All homeworks contain both math and programming (we use Python and OpenAI Gym).

Final exam only contains math

Homework Rules: Homework must be done individually: each student must understand, write, and hand in their own submission. Solutions need to be typed (we encourage you to use Latex).

It is acceptable for students to discuss problems with each other; it is not acceptable for students to look at another students written answers. You must also indicate on each homework with whom you collaborated with and what online resources you used.

Late days: Homeworks must be submitted by the posted due date. You are allowed up to 6 total LATE DAYs for the homeworks throughout the entire semester. These will be automatically deducted if your assignment is late. For example, any day in which an assignment is late by up to 24 hours, then one late day will be used (up to two late days). After your late days are used up, late penalties will be applied: any assignment turned in late will incur a reduction in score by 33% for each late day, so if an assignment is up to 24 hours late, it incurs a penalty of 33%. Else if it is up to 48 hours late, it incurs a penalty of 66%. And any longer, it will receive no credit. We will track all your late days and any deductions will be applied in computing the final grades. If you are unable to turn in HWs on time, aside from permitted days, then do not enroll in the course.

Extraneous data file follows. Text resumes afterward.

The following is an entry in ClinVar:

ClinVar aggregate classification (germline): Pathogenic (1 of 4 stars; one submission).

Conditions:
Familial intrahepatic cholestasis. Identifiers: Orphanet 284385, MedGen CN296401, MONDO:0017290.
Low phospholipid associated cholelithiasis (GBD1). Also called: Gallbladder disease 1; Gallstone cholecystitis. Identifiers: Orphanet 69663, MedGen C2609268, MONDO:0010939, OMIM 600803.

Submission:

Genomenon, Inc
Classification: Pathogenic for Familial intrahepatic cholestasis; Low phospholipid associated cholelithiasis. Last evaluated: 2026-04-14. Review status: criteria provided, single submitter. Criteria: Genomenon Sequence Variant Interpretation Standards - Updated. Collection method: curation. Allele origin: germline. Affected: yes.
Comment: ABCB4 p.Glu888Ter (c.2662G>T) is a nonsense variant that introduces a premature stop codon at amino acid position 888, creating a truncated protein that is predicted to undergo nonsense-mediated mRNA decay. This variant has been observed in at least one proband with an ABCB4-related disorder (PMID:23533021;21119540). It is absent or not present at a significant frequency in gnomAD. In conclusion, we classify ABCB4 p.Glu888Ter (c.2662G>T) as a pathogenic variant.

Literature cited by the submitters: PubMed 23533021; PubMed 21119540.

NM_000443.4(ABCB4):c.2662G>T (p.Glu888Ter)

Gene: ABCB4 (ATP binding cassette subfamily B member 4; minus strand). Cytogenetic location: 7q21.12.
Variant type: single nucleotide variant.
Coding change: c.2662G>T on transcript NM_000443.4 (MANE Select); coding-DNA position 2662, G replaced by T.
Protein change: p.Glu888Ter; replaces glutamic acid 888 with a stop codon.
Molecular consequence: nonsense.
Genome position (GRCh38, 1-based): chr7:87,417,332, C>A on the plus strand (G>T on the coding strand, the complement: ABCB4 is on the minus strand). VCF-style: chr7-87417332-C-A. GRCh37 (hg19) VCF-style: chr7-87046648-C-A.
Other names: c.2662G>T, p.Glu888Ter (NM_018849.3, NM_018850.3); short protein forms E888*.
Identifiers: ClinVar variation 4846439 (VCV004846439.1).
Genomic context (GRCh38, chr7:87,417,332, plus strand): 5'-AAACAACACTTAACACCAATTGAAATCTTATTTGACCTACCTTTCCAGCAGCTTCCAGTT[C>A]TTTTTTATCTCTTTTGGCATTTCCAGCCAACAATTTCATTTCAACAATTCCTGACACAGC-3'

Diversity and Inclusiveness

While many academic disciplines have historically been dominated by one cross section of society, the study of and participation in STEM disciplines is a joy that the instructors hope that everyone can pursue, regardless of their socio-economic background, race, gender, etc. We encourage students to both be mindful of these issues, and, in good faith, try to take steps to fix them. You are the next generation here.